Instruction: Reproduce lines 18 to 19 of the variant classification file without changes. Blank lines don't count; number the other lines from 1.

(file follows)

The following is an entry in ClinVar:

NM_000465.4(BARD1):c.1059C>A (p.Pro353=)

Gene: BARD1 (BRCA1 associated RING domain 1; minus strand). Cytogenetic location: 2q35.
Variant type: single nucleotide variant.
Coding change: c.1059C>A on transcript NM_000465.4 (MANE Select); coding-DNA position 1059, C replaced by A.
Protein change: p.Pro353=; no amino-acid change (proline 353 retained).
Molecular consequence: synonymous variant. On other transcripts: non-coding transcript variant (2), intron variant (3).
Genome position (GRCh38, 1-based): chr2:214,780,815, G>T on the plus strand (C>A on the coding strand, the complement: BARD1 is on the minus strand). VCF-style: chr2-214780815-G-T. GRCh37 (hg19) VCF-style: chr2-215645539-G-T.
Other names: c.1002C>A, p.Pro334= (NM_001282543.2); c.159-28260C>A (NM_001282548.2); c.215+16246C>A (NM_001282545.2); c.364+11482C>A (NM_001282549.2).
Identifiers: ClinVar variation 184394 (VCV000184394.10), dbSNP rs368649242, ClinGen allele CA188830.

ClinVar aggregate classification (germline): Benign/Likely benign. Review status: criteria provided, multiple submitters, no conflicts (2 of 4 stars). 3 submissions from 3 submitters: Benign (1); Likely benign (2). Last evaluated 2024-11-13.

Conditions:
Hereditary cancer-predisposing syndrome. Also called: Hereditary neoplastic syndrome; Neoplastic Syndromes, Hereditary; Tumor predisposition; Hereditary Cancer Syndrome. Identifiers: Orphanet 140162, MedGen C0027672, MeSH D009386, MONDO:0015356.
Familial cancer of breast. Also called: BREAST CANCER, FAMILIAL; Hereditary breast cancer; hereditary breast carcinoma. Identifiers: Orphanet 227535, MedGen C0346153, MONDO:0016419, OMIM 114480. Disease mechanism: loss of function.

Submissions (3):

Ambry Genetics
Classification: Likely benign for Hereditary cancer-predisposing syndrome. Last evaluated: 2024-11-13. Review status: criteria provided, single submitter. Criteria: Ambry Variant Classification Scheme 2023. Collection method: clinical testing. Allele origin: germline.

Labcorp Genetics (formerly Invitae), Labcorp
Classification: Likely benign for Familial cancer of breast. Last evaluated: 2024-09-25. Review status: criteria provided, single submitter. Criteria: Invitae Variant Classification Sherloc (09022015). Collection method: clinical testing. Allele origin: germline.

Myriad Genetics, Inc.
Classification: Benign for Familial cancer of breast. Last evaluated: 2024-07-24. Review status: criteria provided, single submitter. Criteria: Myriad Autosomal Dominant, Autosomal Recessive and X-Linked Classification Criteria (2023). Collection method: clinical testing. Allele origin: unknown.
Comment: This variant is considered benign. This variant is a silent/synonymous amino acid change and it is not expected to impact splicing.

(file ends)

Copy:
Labcorp Genetics (formerly Invitae), Labcorp
Classification: Likely benign for Familial cancer of breast. Last evaluated: 2024-09-25. Review status: criteria provided, single submitter. Criteria: Invitae Variant Classification Sherloc (09022015). Collection method: clinical testing. Allele origin: germline.